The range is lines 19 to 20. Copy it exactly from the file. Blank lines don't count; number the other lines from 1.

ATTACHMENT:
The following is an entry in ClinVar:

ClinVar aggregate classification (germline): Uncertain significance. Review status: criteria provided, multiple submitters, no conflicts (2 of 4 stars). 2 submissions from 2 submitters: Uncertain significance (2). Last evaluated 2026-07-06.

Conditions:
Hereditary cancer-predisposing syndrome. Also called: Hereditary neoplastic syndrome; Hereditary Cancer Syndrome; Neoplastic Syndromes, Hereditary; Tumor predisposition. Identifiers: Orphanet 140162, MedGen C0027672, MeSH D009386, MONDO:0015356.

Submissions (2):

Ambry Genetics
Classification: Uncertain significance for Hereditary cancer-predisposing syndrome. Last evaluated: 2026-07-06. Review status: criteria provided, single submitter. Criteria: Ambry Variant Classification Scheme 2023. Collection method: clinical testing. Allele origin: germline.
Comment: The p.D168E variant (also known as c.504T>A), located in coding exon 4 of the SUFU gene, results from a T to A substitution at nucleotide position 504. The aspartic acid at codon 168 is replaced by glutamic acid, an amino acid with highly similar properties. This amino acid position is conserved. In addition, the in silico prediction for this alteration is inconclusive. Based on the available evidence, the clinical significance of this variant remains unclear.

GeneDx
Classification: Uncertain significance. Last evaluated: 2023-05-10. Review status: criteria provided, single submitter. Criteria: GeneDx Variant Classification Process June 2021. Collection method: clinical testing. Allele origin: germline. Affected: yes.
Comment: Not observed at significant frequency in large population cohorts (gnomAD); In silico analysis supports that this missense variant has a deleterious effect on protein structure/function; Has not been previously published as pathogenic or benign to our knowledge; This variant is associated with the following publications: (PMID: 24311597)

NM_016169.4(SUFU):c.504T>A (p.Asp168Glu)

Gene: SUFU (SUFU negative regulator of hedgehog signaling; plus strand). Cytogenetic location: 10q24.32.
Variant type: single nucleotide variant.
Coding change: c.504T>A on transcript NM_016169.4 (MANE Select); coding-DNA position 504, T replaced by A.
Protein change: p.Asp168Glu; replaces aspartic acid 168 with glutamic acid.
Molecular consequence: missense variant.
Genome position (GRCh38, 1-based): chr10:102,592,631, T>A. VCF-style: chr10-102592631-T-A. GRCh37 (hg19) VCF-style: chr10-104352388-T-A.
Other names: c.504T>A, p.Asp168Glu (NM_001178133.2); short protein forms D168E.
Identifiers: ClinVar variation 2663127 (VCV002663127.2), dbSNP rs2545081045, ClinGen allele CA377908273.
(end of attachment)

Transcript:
Other names: c.504T>A, p.Asp168Glu (NM_001178133.2); short protein forms D168E.
Identifiers: ClinVar variation 2663127 (VCV002663127.2), dbSNP rs2545081045, ClinGen allele CA377908273.